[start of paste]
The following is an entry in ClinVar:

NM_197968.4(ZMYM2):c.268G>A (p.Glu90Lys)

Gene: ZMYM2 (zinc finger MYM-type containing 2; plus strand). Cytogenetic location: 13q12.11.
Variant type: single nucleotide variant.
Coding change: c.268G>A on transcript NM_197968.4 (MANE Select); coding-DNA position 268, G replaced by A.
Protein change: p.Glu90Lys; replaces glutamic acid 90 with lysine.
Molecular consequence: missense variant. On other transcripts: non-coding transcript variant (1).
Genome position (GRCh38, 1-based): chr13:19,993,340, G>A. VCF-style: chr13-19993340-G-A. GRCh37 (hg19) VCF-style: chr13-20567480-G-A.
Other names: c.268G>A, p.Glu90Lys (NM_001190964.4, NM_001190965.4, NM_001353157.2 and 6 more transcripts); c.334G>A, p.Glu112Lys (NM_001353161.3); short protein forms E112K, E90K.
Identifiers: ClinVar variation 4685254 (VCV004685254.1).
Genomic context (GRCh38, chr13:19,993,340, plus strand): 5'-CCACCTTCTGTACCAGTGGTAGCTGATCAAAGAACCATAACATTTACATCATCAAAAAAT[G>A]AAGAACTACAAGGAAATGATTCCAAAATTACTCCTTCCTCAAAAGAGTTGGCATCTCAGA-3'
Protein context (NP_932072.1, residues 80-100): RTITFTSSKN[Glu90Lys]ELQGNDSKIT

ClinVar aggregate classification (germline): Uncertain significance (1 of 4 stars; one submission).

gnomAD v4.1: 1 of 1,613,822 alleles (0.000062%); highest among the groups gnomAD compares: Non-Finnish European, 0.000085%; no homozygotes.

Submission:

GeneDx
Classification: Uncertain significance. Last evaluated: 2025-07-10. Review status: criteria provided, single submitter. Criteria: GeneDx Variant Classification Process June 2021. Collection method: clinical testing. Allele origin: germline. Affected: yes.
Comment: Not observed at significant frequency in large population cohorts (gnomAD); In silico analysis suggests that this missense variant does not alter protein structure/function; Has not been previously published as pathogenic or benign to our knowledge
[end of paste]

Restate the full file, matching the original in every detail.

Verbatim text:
The following is an entry in ClinVar:

NM_197968.4(ZMYM2):c.268G>A (p.Glu90Lys)

Gene: ZMYM2 (zinc finger MYM-type containing 2; plus strand). Cytogenetic location: 13q12.11.
Variant type: single nucleotide variant.
Coding change: c.268G>A on transcript NM_197968.4 (MANE Select); coding-DNA position 268, G replaced by A.
Protein change: p.Glu90Lys; replaces glutamic acid 90 with lysine.
Molecular consequence: missense variant. On other transcripts: non-coding transcript variant (1).
Genome position (GRCh38, 1-based): chr13:19,993,340, G>A. VCF-style: chr13-19993340-G-A. GRCh37 (hg19) VCF-style: chr13-20567480-G-A.
Other names: c.268G>A, p.Glu90Lys (NM_001190964.4, NM_001190965.4, NM_001353157.2 and 6 more transcripts); c.334G>A, p.Glu112Lys (NM_001353161.3); short protein forms E112K, E90K.
Identifiers: ClinVar variation 4685254 (VCV004685254.1).
Genomic context (GRCh38, chr13:19,993,340, plus strand): 5'-CCACCTTCTGTACCAGTGGTAGCTGATCAAAGAACCATAACATTTACATCATCAAAAAAT[G>A]AAGAACTACAAGGAAATGATTCCAAAATTACTCCTTCCTCAAAAGAGTTGGCATCTCAGA-3'
Protein context (NP_932072.1, residues 80-100): RTITFTSSKN[Glu90Lys]ELQGNDSKIT

ClinVar aggregate classification (germline): Uncertain significance (1 of 4 stars; one submission).

gnomAD v4.1: 1 of 1,613,822 alleles (0.000062%); highest among the groups gnomAD compares: Non-Finnish European, 0.000085%; no homozygotes.

Submission:

GeneDx
Classification: Uncertain significance. Last evaluated: 2025-07-10. Review status: criteria provided, single submitter. Criteria: GeneDx Variant Classification Process June 2021. Collection method: clinical testing. Allele origin: germline. Affected: yes.
Comment: Not observed at significant frequency in large population cohorts (gnomAD); In silico analysis suggests that this missense variant does not alter protein structure/function; Has not been previously published as pathogenic or benign to our knowledge